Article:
When asked about those tactics that would have the biggest positive impact on their businesses, advisors pointed to: understand more about what clients need, want and expect (60% want a more formal process to gather feedback), gather more and better information on clients and prospects (51% want standardized process to track changes in clients� lives, 49% want standardized prospect profile, 45% want process to update client data/information) and communicate value more effectively (48% want a more structured service agreement and 45% want to standardize a letter of engagement).
Said Tullio, “Those high contact advisors, who had a larger book of business improved the delivery of service by having a team in place and a series of standardized processes. The research showed that high contact advisors were 14% more likely to have a specific process for setting formal portfolio analysis and a review meeting with clients compared to all advisors. This process underscores the importance and impact of holding a structured review meeting with clients.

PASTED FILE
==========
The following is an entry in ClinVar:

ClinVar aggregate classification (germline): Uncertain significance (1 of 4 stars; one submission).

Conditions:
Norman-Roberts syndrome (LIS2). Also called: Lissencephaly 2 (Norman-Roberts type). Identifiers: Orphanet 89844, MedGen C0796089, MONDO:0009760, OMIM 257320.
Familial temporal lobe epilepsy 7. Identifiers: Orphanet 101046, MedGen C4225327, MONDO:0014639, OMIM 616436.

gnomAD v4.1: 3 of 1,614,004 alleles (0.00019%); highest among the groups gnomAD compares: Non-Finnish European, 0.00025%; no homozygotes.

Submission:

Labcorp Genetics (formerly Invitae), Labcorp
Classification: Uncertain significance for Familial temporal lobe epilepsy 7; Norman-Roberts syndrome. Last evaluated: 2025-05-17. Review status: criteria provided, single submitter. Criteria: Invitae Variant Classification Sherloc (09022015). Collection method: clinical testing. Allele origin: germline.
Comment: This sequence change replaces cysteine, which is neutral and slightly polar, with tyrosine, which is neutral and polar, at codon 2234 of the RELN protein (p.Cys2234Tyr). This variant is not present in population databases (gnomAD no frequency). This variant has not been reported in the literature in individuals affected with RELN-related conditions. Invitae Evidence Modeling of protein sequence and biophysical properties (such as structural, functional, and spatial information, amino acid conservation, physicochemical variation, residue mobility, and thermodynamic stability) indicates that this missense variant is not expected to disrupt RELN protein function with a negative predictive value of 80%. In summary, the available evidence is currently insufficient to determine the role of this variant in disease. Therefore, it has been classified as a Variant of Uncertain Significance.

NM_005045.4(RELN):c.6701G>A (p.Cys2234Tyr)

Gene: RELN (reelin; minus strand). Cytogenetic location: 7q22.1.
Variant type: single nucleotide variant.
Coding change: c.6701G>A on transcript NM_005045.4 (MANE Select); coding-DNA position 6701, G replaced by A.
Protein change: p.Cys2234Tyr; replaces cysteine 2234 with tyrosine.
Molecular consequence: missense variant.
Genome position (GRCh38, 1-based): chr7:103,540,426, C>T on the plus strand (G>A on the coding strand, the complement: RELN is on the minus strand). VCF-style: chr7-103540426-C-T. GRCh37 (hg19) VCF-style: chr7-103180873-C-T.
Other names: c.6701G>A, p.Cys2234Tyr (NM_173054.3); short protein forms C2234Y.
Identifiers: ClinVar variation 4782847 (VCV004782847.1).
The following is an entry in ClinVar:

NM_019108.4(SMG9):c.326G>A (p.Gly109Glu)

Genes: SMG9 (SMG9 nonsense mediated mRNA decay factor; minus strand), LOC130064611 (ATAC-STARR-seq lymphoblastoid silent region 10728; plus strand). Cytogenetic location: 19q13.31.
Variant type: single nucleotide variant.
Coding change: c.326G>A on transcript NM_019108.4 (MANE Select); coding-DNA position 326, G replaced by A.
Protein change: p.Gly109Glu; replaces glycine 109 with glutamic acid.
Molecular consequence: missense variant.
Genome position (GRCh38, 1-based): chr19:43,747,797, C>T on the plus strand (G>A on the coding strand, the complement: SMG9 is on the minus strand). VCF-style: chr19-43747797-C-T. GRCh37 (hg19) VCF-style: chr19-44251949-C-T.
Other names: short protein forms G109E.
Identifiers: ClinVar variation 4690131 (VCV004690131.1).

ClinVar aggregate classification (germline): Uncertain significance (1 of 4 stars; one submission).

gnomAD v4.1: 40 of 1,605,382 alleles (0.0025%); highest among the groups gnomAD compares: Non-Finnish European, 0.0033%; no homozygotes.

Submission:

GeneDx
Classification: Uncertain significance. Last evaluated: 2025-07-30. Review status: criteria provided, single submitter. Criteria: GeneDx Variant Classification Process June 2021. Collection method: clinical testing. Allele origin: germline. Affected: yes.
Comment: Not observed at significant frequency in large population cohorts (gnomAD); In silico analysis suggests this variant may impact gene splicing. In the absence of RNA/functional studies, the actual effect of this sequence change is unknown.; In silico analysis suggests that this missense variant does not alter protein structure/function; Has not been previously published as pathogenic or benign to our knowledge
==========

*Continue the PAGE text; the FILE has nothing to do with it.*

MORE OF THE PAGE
“The need for clear and consistent communications between an advisor and their client emerged as a common theme from the research,” said Tullio. “If advisors take the time to define and communicate service parameters with their clients, then clients know what to expect and when to expect it. This is a preemptive and proactive strike against other advisors who may be either poaching clients or planting the seeds of doubt in the client�s mind.”
Added Tullio, “The stronger the commitment and engagement is with the client, the more the advisor is able to build their business, cross pollinate and work with other client family members. In these turbulent financial times, this survey�s results underline the need even more for advisors to be engaged with their clients to keep their book of business, much less grow it.”
About the Survey: Univeris retained Advisor Impact in spring, 2008 to conduct an on-line study of financial advisors to find out how advisors manage and grow their client relationships. The study was fielded in June, 2008. Responses were from 1088 Canadian financial advisors. The margin of error is +/- 3% and includes an equal representation across MFDA and IIROC advisors.
Univeris, headquartered in Toronto, Canada, is a privately held company and is the leader in enterprise wealth management for the Canadian market. Founded in 1991, Univeris has over 75 staff and over 20 major financial services clients across Canada representing over 16,000 advisors with over CDN $70 billion in mutual fund assets under administration. Univeris offers the most comprehensive enterprise wealth management platform with fully integrated back office operations, compliance and front office practice management for financial advisors. The corporate website is www.univeris.com.